Many centuries, England has been separate from Scotland. However, the 13 and the 14 century saw the attempts made by England to take Scotland under the British rule, but Scotland defeated these efforts. The Queen of Scotland in 1560, Mary, tried her best to unify to States – england and scotland. King James VI ruled the two kingdoms in 1603 under one flag, but only to separate again.
England and Scotland: the Scotland Act 1998
After the referendum held in 1997, the Scotland Act 1998 was brought in by the Labour government. The poll showed that the people in Scotland favoured both questions raised through it creating a Scottish Parliament and having the power to vary taxes. The Scotland Act was passed to form the Scottish Parliament and to select its members. It also clarifies certain international affairs that the new parliament must look into, but most of the affairs of the new Parliament were given to it to settle itself in its assembly.
England and Scotland: Executive for Scotland
However, Scotland accepted the sovereignty of the Westminster Parliament in the UK to regulate affairs in the Scotland Parliament. The Scotland Act 1998 created an Executive for Scotland, but he or she is to use the existing description in this regard for individual purposes. Therefore, Scotland Act (s. 44) does not use words such as ‘Shall be known as’ when naming the related institutes of the formation. According to the Act, the queen appoints the First Minister and ministers to the parliament. They include the Solicitor General and the Lord Advocate.
England and Scotland: Issues of power devolvement
The Act in this way does not clarify the matters that the Scottish Parliament can control but rather the issues that it cannot control. It also mentions the rules that the Scottish Parliament cannot change, amend or repeal. Those include the 1998 Human Rights Act. Also, the Executive’s acts are not constrained by the Act. However, via the Act, the Scottish Government received a Secretary of State who holds the power to direct the government. This position is vested with the authority to instruct the government not to take any action that does not favour an international obligation of the Kingdom.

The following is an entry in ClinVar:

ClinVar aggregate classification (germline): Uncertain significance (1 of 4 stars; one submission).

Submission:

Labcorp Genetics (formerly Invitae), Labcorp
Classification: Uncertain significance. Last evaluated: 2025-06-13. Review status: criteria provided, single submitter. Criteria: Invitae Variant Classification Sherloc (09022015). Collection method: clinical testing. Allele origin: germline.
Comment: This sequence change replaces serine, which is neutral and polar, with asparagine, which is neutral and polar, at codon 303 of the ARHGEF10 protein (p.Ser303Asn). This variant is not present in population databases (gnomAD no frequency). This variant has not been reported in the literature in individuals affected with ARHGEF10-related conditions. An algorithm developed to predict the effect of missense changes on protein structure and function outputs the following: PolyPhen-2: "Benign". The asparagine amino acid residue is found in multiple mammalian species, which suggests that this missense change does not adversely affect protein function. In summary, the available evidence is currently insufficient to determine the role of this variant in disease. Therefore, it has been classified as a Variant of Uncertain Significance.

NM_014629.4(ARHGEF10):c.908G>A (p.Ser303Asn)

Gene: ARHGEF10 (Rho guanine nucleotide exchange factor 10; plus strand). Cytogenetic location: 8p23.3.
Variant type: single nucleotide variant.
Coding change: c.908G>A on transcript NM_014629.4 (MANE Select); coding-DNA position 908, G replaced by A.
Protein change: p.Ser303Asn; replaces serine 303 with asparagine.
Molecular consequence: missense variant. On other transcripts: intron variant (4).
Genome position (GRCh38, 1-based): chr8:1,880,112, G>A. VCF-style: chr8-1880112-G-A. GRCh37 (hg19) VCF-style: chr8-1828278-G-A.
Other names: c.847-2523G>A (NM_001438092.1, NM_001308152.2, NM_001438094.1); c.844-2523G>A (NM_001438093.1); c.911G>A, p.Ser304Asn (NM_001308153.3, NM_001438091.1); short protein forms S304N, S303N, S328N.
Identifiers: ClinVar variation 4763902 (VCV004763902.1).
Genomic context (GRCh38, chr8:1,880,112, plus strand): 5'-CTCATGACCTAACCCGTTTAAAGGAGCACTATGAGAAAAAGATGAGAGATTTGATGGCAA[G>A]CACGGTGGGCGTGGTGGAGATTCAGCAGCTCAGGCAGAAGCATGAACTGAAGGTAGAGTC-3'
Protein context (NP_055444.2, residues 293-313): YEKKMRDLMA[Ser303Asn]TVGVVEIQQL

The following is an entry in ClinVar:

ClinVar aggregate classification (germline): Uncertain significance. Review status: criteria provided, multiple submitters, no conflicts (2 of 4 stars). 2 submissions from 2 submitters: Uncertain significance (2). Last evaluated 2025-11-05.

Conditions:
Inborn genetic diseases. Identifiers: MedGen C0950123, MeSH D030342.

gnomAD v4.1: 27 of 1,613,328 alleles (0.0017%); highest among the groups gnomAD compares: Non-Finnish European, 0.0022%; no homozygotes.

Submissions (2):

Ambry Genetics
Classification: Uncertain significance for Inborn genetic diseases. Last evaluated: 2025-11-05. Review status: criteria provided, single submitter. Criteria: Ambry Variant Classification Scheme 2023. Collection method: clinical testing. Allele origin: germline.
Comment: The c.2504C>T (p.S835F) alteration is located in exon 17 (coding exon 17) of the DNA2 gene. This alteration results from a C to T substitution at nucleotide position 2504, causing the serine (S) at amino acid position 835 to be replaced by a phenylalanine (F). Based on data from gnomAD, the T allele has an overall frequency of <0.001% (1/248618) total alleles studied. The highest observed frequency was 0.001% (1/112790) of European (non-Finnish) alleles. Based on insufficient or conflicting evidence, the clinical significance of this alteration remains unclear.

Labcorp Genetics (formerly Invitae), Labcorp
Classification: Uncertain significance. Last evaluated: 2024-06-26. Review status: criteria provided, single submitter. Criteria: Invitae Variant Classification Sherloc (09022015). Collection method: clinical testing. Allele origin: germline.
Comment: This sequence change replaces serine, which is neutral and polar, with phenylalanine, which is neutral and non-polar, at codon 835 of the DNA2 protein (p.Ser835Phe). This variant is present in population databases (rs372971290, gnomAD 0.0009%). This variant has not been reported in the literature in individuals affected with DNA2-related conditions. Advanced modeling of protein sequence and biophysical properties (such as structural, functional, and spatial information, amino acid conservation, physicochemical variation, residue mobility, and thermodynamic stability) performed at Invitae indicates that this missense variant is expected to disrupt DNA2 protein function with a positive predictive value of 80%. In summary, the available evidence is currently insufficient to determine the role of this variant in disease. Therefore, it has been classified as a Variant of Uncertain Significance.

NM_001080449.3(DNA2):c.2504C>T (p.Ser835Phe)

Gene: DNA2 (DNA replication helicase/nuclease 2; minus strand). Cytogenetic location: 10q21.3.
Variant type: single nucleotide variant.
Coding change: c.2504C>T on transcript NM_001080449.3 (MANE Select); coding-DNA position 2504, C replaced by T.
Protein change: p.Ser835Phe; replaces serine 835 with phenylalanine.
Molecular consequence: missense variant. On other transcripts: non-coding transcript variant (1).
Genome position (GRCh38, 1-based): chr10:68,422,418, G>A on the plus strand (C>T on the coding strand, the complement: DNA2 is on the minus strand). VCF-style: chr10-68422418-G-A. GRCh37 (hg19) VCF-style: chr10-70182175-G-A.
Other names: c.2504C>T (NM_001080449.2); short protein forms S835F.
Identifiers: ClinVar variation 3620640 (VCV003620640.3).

England and Scotland: Parliament and Executive
The Act provides space for forming an apparatus which can solve any dispute between the parliament and the executive. However, if it cannot solve or if any decision taken by it is not acceptable, then such an issue must be resolved only by the UK Supreme Court. Earlier before October 2009, the Privy Council Judicial Committee heard such matters. The Act also provides space for the Scottish Parliament and the Executive to make amendments to any act thereof through an order in council.
The parliament passed the Act on November 17, 1998, and it received the royal assent on November 17, 1998. In May 1999, an election was held under the new act. On July 1, 1999, both Scottish Parliament and its Executive assumed their duties. However, Scottish Parliament amended this Act in 2004 by bringing in the Scottish Parliament Constitutional Act 2004 and again in 2016. The second amendment was a result of the Scottish Independent Vote held in 2014.